Forrester: Insider threats, online sellers and non-U.S. cyber investment likely to rise


Ever since the COVID-19 pandemic hit, businesses around the world have been grappling with the fallout and changing their IT operations on the fly. That has many research firms scrambling to revisit their IT or security market forecasts and pick up on new trends in the wake of the virus.

Technology research firm Forrester is making a number of evaluations for how the pandemic will upend security and tech in their 2021 cybersecurity predictions report, including big changes in how companies sell their wares or deal with insider threats and where Venture Capital firms choose to invest their dollars.

Insider threats have been around forever, but they have become much more widely discussed over the past decade as leaks high-profile leaks from Edward Snowden and others have splashed across the front page of newspapers and scores of companies and government agencies have reported data breaches.

Today, internal survey data at Forrester shows that 25 percent of security incidents were caused by internal actors. By next year, they expect fully one-third of all breaches to have an insider component. That acceleration is partly due to an increased willingness of companies and law enforcement to publicly discuss when insiders compromise an organization. Pollard said insider threats went from being “a dirty secret” in the early 2000s to something that more and more companies felt comfortable talking about or disclosing when discussing a data breach and an increasingly proportion of federal indictments contain some element of insider participation.

But it’s also being fueled in part by the telework shift of 2020.  Now more than ever, employees are taking their sensitive work home with them or accessing them through leaky VPNs rather than printing them out or viewing them within more secure work networks. They’re sharing digital copies of sensitive research or data with clients and contractors instead of paper they control. Additionally, a bitter recession this past year has also led to layoffs, pay cuts and other forms of financial distress that are viewed as prime incubators of insider threat behaviors.

“For a long time, the network was our easiest point of visibility into the enterprise,” said Jeff Pollard, an analyst at Forrester and one of the authors of the report. Today, “even if you have invested in an insider threat solution, think about the behavioral models for that technology: they were based on a model where 80 percent of your workforce was in a building. Suddenly it’s 100 percent of your company is now working from home so even the behavioral models have taken time to update.”  

The researchers also think the pandemic and budget cuts will cause chief information security officers to be choosier about the new tech they buy and more mindful of possible security issues, gravitating more toward risk quantification solutions for new investments.

As retailers and manufacturers switch to online selling and direct-to-consumer marketing and purchasing strategies, it’s opening up a whole new realm of customer data for malicious hackers to try to access. Instead of selling at brick and mortar stores or selling through third party online providers, companies are setting up their own online storefronts, implementing new software or platforms and introducing new code and configuration responsibilities to their operations. This by itself increases the overall attack surface, but it’s made worse by the fact that many businesses tried to do virtually overnight and may not have the institutional cybersecurity chops to do it safely.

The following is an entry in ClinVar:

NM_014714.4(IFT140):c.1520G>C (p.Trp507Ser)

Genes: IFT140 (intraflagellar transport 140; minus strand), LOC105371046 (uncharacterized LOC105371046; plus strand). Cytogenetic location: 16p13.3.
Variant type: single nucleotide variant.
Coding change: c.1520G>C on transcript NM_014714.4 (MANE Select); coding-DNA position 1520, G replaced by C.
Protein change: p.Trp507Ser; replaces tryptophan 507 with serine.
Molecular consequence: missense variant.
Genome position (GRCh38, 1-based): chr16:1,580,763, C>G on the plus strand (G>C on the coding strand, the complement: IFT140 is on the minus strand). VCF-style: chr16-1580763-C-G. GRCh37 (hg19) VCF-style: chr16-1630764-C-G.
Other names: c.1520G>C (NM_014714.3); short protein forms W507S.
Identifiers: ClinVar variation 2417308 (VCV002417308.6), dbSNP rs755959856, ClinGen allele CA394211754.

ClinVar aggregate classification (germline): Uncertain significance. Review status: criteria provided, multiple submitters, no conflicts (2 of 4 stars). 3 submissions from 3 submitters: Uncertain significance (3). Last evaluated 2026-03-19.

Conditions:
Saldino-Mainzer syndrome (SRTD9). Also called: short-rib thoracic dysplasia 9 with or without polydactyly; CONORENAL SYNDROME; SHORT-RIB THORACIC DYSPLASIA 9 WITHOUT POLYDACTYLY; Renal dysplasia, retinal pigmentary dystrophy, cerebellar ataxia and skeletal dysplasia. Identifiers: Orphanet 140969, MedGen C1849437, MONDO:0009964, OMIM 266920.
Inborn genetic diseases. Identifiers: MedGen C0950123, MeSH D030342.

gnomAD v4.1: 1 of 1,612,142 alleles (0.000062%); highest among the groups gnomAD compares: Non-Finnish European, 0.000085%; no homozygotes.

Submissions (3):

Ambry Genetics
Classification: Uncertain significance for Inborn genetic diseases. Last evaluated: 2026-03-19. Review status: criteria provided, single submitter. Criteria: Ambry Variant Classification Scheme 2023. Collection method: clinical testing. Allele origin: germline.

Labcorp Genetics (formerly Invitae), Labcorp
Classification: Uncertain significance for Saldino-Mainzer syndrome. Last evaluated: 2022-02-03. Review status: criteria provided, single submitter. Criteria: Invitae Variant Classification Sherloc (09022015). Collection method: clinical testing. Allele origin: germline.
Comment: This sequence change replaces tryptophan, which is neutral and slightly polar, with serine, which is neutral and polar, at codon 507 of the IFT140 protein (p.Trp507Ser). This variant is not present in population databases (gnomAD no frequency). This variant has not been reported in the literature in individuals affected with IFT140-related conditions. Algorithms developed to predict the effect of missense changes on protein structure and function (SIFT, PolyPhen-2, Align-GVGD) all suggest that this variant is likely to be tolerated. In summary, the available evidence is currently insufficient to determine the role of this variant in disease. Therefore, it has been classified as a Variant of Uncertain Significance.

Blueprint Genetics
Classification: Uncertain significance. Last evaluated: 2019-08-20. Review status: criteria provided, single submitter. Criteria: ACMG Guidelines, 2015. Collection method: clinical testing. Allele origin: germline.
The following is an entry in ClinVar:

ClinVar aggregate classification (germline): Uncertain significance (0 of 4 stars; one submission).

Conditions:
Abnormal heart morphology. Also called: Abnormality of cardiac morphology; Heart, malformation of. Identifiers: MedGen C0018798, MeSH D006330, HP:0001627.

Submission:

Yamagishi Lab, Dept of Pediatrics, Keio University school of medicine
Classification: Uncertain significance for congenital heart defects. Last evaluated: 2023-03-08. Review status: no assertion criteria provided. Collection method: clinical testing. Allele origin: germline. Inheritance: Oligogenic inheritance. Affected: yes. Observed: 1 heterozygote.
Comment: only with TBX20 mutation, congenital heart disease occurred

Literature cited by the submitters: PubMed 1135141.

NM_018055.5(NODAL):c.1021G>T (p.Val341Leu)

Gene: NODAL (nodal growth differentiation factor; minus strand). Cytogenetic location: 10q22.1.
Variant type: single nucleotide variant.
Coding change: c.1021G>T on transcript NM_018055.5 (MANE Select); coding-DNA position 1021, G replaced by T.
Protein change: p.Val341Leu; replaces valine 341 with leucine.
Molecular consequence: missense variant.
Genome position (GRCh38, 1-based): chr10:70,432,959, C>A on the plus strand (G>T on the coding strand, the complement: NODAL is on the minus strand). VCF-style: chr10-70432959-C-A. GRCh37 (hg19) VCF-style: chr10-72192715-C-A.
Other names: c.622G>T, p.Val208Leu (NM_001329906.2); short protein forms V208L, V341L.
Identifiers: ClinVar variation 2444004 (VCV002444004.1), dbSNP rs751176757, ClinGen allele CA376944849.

“Some of them aren’t doing it because they want to, they’re doing it because they have to,” said Pollard. “Some folks are already doing that pivot and they’re certainly factored in, but it’s also the fols that are being pulled in that direction based on the conditions they’re operating in. They’re less experienced, they’re less mature from a security perspective and now they’re directly on the public internet.”

Venture Capital investors may look to put their dollars into startups that aren’t headquartered in the U.S., where geopolitical tensions between America and rivals like China or Russia over hacking, controversial national security laws and where companies send their data loom increasingly large in policy debates.

While overall investment in cybersecurity will likely continue to rise, especially as businesses continue to grapple with a post-COVID technology and business environment, less than half of the $11.7 billion invested in cybersecurity startups in 2019 was raised outside the U.S., but that could change. As the balkanization of the internet continues, more firms could look to set up shop in countries where their data is less likely to become a political football for superpowers, and Forrester is expecting a bump in non-U.S. investment dollars of around 20 percent for 2021.

“In particular in this case is really a rise in the desire of countries and businesses within those countries to start trying to make sure they are not a tenant or a captive tenant of a technology provider from somewhere else or from another country that may  be an adversary or a competitor or something along those lines,” said Pollard. “The internal way we talk about it is almost like farm-to-table cybersecurity in a way: locally sourced and locally owned.”

Derek B. Johnson

Derek is a senior editor and reporter at SC Media, where he has spent the past three years providing award-winning coverage of cybersecurity news across the public and private sectors. Prior to that, he was a senior reporter covering cybersecurity policy at Federal Computer Week. Derek has a bachelor’s degree in print journalism from Hofstra University in New York and a master’s degree in public policy from George Mason University in Virginia.

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